Anti-Drone VAMPIRE Headed to Ukraine: Eastern Europe has long been associated with supernatural creatures, notably vampires, as it is strongly rooted in Slavic folklore. Though it is likely disease – not “Dracula” – that was the cause of unexpected deaths and illness, vampire hysteria spread throughout the region for centuries.
Now, in an almost ironic twist, it could be the VAMPIRE that could help save Ukraine from a small flying threat – namely Russia’s drones, which have been targeting civilian infrastructure and Ukraine’s energy grid. The L3 Harris Vehicle-Agnostic Modular Palletized ISR Rocket Equipment (VAMPIRE) is a portable kit that can be installed on most vehicles with a cargo bed, and can launch the advanced precision kill weapons system (APKWS) or other laser-guided munitions.
Last week, the United States Department of Defense (DoD) announced plans to send the VAMPIRE to Ukraine by next summer. The decision comes as Russia has continued to target Ukraine’s energy systems with Iranian-made drones. The DoD had first promised to provide Kyiv with the VAMPIRE systems in August, as part of a $3 billion aid package announced on Ukraine’s Independence Day.
“Air defense continues to be a priority, it’s something we’re going to continue to stay focused on and work as quickly as we can,” Pentagon Press Secretary Air Force Brig. Gen. Pat Ryder said. “In reference to the VAMPIREs, we do expect a contract award within the next few months, and right now we’re anticipating delivery to be in mid 2023.”
L3Harris it expects to deliver the Vampire within the 9-month window requested by the Pentagon once the company is under contract, according to a company spokesman.
More Cost Effective
In addition to its capabilities, the VAMPIRE could help Kyiv address the costs of maintaining an effective anti-air system. According to international analytics firm GlobalData, though Ukraine has had a high degree of success in combating the Russian attacks, the VAMPIRE anti-drone system would provide a more cost-effective solution compared to the MiG-29s, S-300, and NASAMS ground defense systems that the country is currently using.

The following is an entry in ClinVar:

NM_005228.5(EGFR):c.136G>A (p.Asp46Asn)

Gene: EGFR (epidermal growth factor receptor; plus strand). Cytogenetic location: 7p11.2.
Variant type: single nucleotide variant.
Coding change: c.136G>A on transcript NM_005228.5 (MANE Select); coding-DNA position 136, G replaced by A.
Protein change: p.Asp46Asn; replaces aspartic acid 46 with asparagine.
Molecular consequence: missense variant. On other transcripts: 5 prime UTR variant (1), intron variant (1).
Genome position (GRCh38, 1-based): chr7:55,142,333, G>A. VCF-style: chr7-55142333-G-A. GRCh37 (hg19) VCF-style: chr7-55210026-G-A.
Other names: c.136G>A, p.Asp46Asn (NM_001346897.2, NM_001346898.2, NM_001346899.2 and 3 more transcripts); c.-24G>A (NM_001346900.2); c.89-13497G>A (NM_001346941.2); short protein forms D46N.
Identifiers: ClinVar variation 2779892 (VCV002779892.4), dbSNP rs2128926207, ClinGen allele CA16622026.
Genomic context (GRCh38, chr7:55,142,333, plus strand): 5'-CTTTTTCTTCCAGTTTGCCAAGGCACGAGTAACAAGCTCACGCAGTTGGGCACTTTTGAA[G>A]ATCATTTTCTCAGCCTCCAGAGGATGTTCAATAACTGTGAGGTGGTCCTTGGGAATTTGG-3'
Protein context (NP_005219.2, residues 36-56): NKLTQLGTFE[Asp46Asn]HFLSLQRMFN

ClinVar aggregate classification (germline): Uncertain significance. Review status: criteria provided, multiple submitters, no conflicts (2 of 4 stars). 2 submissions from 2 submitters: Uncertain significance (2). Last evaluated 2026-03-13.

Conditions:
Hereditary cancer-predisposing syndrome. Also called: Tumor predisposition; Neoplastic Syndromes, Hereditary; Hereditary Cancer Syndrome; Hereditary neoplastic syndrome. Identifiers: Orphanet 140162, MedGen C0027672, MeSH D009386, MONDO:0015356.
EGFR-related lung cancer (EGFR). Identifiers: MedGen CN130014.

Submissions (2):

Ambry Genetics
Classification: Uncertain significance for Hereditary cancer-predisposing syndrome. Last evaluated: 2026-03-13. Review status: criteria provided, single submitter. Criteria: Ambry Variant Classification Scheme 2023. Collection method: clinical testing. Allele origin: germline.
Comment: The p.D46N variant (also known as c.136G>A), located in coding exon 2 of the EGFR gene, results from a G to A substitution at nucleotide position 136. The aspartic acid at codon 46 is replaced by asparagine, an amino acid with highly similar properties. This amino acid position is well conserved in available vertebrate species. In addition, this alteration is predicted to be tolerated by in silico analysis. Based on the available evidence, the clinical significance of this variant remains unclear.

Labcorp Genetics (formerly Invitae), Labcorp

The VAMPIRE anti-drone system can be easily mounted on the back of a civilian truck, and at around $27,000 per unit, it is far cheaper than utilizing aircraft or ground defense systems.
“The estimated cost of the Shahed loitering munition used by Russia is between $10,000 and $50,000 thousand, and as such is relatively cheap to deploy,” explained William Davies, associate analyst at GlobalData. “Along with the use of COTS drones in the battlefield, Russia, which, at the start of the war was using ineffective and expensive domestic drones, is becoming a serious threat to Ukrainian civilians and its military infrastructure.”
More from 19FortyFive
The diverse array of drones in modern conflict, ranging from larger drones to small loitering munitions, has also meant that counter-drone systems (C-UAS) must be capable of detecting and stopping an equally diverse range of threats, whilst still having a low enough cost-per-shot ratio.
According to experts, the advantage of the VAMPIRE system is it is easy to mobilize as needed, as well as being low cost, and meeting Ukraine’s anti-drone needs. The utilization of converted commercial drones alongside traditional anti-air systems could provide Ukraine with an effective multilayer air defense network. As unmanned systems continue to proliferate warfare C-UAS will become increasingly vital.
Yet, the VAMPIRE may not be the ideal solution to combating the Iranian drones this winter.
“The deployment of the VAMPIRE system will give Ukraine the freedom to mobilize its anti-aircraft systems to defend key infrastructure,” Davies said via an email. “But the range limit of the system is around two miles, and this combined with the fact that it won’t appear in Ukraine until the middle of 2023 means it is not yet a miracle solution to Ukraine’s drone problems.”
A Senior Editor for 19FortyFive, Peter Suciu is a Michigan-based writer. He has contributed to more than four dozen magazines, newspapers, and websites with over 3,000 published pieces over a twenty-year career in journalism. He regularly writes about military hardware, firearms history, cybersecurity, and international affairs. Peter is also a Contributing Writer for Forbes. You can follow him on Twitter: @PeterSuciu.
Want more 19FortyFive military, politics, and economics analysis from the best experts on Earth? Follow us on Google News, Flipboard, YouTube, Facebook, Twitter, and Linkedin. Also, sign up for our newsletter here. You can also find our code of publishing ethics and standards here. Want to contact us? Email: [email protected].